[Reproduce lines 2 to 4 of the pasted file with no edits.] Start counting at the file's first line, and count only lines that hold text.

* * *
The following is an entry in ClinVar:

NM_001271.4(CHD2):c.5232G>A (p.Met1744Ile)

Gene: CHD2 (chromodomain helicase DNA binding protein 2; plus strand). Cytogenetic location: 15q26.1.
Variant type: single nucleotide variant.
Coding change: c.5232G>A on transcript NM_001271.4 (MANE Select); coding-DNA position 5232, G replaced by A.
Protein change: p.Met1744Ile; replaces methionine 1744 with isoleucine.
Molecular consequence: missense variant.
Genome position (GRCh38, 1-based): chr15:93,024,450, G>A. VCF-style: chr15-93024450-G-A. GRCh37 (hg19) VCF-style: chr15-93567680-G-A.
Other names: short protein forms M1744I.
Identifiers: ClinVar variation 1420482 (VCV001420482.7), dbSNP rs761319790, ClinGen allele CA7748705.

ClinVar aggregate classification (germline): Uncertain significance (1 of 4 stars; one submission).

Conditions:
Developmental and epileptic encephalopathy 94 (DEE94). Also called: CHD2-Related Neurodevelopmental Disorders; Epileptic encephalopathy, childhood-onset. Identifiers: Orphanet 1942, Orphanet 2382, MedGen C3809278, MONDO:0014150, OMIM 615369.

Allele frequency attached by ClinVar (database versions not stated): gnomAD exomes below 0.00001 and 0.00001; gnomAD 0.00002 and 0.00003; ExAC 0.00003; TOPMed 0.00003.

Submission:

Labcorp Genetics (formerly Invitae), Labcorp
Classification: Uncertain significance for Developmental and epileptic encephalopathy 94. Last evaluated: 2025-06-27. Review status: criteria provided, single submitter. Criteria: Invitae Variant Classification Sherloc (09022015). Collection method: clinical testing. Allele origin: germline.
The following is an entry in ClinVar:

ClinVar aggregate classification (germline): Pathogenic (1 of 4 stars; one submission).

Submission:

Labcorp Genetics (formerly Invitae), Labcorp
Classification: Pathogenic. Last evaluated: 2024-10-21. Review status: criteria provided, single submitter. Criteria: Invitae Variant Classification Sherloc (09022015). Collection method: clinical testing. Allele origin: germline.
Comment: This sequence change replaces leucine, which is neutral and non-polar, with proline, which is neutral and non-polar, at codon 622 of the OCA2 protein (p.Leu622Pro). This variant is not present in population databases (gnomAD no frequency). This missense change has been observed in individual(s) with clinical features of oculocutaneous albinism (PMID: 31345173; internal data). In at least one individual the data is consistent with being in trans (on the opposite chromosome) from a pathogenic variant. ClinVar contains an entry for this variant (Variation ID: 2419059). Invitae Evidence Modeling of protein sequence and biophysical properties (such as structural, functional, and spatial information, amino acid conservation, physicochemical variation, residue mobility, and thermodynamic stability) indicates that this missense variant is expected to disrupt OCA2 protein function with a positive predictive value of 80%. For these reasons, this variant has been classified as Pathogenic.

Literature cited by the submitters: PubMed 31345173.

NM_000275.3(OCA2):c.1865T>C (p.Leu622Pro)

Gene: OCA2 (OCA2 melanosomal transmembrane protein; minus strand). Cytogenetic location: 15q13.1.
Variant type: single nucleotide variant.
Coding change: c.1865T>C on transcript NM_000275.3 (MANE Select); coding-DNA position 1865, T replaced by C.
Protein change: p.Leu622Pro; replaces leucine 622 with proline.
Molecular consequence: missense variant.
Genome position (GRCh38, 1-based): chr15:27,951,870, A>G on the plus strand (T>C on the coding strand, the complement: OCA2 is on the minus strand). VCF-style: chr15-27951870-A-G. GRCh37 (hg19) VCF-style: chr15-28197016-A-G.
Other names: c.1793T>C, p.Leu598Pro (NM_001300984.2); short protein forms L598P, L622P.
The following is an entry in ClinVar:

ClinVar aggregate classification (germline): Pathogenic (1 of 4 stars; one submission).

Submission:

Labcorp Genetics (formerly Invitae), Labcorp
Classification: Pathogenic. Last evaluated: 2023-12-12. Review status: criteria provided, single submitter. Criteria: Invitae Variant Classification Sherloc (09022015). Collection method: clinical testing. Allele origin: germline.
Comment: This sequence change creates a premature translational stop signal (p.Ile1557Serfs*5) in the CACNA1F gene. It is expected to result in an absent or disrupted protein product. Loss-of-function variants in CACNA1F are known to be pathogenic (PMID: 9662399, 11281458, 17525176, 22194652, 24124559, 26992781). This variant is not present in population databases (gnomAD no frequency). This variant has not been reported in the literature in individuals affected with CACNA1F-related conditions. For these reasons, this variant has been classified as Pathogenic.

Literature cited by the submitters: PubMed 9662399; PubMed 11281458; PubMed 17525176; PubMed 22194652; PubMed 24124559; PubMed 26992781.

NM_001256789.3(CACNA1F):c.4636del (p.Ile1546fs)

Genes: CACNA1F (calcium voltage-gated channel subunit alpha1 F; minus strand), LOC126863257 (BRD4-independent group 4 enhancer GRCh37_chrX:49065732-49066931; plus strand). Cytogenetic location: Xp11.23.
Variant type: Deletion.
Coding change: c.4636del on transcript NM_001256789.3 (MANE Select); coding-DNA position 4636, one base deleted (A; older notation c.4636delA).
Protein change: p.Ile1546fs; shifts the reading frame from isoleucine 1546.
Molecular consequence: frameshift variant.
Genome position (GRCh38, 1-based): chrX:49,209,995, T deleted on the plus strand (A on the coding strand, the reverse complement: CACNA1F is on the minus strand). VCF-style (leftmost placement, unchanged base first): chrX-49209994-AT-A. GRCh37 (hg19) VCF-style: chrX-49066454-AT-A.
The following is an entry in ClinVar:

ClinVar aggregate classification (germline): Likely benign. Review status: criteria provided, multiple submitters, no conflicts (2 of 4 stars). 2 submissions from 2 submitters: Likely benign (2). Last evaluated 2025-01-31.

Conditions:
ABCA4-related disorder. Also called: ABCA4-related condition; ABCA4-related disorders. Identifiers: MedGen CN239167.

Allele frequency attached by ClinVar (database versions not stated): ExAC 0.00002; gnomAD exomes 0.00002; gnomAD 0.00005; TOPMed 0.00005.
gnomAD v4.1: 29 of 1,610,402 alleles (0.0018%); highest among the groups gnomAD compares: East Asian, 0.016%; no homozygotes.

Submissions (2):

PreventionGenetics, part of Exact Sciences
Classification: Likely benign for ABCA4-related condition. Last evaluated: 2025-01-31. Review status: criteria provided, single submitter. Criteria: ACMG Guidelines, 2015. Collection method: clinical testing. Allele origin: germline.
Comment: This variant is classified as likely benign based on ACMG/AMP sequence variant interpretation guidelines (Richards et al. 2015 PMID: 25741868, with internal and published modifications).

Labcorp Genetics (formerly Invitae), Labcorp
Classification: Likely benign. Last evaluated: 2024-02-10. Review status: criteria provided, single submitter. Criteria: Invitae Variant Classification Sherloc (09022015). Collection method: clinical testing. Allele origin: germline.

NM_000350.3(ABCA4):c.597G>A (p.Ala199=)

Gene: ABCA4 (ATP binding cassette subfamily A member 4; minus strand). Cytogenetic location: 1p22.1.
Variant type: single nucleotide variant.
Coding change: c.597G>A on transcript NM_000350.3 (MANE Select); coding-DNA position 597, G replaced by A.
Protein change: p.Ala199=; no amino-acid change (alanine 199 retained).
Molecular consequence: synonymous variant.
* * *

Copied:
NM_001271.4(CHD2):c.5232G>A (p.Met1744Ile)

Gene: CHD2 (chromodomain helicase DNA binding protein 2; plus strand). Cytogenetic location: 15q26.1.
Variant type: single nucleotide variant.